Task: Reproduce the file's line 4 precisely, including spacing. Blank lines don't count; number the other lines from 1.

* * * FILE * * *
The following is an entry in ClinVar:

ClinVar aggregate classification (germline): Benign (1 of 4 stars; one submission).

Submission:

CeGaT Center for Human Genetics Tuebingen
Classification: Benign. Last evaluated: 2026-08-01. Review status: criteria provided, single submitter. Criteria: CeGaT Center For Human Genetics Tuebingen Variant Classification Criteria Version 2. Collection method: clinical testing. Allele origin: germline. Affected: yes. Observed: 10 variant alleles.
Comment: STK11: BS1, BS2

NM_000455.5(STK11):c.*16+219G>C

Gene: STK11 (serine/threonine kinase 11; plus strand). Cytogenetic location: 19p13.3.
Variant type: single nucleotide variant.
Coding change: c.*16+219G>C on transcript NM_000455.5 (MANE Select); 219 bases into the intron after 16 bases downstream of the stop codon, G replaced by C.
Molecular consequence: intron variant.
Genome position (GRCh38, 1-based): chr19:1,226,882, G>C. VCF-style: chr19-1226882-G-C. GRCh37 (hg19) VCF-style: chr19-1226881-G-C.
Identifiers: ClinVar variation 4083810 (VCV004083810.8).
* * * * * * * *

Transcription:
CeGaT Center for Human Genetics Tuebingen